information provided at that briefing.

             The Maritime Security Act established the Maritime Security Fleet (MSF)
Background   program, authorizing MARAD to enter into agreements with maritime
             shipping companies to provide DOD access to commercial vessels
             operating under U.S.-flag registry and related assets, such as port facilities,
             containers, and rail systems in a time of national emergency.1 In addition,
             the program was established to maintain U.S. presence in international
             commercial shipping by slowing the trend of U.S. ships seeking foreign
             registry, provide a readily available supply of U.S. mariners to crew
             government and commercial ships in a time of national emergency, and

              Vessels operating under U.S.-flag registry, unlike those under foreign registry, must be owned by a
             U.S. citizen or an entity whose members are U.S. citizens and are capable of holding title under U.S.
             laws, crewed by trained U.S. merchant mariners, meet U.S. crewing and safety standards, and comply
             with U.S. tax laws.

             Page 1                                                GAO/NSIAD-97-246 Maritime Security Fleet

encourage shipping companies to participate with DOD in contingency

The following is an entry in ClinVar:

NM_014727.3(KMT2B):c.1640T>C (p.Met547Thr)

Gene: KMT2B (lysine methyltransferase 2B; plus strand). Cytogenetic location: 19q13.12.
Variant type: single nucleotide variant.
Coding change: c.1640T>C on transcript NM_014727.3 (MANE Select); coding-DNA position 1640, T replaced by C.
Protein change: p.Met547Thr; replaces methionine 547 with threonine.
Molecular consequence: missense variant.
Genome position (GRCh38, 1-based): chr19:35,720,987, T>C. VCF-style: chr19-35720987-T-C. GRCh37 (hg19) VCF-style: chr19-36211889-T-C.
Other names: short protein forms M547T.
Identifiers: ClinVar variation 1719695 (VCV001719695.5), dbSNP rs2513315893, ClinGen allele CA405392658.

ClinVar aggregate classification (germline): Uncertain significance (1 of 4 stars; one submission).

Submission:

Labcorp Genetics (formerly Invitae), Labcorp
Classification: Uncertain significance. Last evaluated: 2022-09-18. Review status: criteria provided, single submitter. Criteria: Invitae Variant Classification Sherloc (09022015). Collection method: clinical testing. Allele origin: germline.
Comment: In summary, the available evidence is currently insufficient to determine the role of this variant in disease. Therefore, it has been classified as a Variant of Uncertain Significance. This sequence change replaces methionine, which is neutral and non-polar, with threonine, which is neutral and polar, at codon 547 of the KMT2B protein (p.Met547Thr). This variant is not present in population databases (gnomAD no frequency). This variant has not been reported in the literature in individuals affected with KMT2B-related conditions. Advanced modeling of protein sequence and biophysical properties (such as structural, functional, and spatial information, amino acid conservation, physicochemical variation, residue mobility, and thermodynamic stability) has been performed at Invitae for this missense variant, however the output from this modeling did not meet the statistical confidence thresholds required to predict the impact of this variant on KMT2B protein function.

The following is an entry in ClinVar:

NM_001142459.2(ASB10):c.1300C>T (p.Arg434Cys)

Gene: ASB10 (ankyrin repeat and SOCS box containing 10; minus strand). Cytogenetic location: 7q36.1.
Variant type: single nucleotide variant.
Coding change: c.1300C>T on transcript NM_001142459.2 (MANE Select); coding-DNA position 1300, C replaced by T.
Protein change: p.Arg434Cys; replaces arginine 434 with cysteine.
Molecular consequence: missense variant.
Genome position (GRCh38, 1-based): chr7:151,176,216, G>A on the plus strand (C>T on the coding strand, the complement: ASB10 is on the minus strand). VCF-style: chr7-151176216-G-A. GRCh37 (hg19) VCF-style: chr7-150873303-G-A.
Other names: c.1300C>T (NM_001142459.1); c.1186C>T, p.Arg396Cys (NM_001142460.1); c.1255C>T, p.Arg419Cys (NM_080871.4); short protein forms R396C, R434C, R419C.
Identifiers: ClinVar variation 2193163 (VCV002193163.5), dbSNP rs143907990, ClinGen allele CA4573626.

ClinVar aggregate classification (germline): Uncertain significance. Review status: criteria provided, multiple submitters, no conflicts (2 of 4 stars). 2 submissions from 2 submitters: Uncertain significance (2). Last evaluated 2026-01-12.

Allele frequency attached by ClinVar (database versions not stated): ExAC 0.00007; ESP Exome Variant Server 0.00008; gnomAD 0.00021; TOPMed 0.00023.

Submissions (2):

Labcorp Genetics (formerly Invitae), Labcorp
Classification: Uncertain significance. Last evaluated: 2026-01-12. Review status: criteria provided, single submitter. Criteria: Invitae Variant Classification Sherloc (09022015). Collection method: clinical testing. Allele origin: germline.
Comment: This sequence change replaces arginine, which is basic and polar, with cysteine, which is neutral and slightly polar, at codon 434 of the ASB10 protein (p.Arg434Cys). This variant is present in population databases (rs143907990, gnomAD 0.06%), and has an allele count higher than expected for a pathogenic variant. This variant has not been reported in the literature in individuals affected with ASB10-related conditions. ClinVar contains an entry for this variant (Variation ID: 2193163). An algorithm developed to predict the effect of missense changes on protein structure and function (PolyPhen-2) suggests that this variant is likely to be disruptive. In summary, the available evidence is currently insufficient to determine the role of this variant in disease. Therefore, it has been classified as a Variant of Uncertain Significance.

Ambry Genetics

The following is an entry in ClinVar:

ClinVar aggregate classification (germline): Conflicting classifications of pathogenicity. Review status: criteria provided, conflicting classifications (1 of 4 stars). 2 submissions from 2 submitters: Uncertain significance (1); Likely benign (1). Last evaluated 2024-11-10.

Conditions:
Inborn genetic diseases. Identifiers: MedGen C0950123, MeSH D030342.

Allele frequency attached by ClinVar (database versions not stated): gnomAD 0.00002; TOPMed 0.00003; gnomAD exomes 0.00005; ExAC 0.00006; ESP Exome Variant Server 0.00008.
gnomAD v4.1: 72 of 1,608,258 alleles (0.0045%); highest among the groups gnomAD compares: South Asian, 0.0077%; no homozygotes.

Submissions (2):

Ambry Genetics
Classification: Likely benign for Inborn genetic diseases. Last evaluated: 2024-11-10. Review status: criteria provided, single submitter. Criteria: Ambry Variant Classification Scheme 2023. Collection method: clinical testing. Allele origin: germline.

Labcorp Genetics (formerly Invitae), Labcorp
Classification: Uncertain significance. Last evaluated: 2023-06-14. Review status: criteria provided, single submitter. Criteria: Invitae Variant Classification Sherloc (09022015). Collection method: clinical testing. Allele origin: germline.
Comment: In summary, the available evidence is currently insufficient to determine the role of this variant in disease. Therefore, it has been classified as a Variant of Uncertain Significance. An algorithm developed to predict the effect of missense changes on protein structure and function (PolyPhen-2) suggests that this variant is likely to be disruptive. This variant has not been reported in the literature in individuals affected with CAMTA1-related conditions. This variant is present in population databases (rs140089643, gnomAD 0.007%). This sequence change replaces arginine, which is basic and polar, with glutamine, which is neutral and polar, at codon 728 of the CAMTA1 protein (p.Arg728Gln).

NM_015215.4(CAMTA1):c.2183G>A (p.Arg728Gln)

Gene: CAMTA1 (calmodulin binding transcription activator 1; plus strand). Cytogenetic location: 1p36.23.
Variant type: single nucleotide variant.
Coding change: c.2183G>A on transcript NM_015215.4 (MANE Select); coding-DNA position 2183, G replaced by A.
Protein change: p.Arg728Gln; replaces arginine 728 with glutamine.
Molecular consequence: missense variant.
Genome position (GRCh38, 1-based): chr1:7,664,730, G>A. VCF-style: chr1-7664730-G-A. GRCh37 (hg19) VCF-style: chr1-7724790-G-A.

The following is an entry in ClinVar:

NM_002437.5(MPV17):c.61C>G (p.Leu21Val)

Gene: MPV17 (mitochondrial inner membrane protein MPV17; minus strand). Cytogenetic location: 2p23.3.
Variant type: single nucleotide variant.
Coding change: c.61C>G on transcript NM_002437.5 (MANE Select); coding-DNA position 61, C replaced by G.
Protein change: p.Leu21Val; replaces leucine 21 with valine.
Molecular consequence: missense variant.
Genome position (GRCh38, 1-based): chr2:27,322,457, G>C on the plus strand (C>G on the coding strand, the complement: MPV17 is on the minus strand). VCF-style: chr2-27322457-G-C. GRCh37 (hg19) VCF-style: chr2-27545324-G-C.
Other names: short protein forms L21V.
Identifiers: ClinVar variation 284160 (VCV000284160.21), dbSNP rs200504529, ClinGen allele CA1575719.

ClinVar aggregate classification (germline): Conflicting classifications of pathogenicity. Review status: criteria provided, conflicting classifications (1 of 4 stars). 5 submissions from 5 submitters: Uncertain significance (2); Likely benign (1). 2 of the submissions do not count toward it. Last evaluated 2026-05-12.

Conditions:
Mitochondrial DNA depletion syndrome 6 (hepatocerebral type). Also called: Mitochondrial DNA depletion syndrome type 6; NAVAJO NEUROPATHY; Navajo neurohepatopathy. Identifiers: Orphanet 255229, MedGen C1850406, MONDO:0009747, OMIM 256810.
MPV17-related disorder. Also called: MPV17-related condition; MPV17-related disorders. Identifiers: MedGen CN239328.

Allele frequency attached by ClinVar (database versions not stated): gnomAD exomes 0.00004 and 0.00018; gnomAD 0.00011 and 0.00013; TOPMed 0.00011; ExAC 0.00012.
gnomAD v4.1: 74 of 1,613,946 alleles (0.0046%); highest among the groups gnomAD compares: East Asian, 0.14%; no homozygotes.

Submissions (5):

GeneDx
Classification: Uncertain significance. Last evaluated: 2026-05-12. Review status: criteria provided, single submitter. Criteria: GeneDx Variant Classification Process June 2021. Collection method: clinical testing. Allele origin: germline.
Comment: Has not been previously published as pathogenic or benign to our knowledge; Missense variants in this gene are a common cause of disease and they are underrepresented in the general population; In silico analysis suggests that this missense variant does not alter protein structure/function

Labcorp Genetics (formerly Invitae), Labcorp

The MSF program replaces the Operating Differential Subsidy (ODS)
program, which reimbursed American shipowners for cost differentials
associated with operating under U.S. versus foreign registry, including
higher crew, insurance, maintenance, and repair costs. The MSF program,
in contrast, provides a reduced fixed rate to compensate U.S.-flag
operators principally for the higher cost of employing U.S. citizens aboard
U.S.-flag ships. MARAD estimates that ODS payments will average $4 million
per participating vessel in fiscal year 1997 compared with the authorized
$2.1 million per vessel under the MSF program.

Under the MSF program, participating companies will receive a yearly
retainer for agreeing to maintain 47 selected ships under U.S. registry,
crewing them with U.S. mariners, and making the ships available to DOD
for sealift services in a time of national emergency. The act authorized the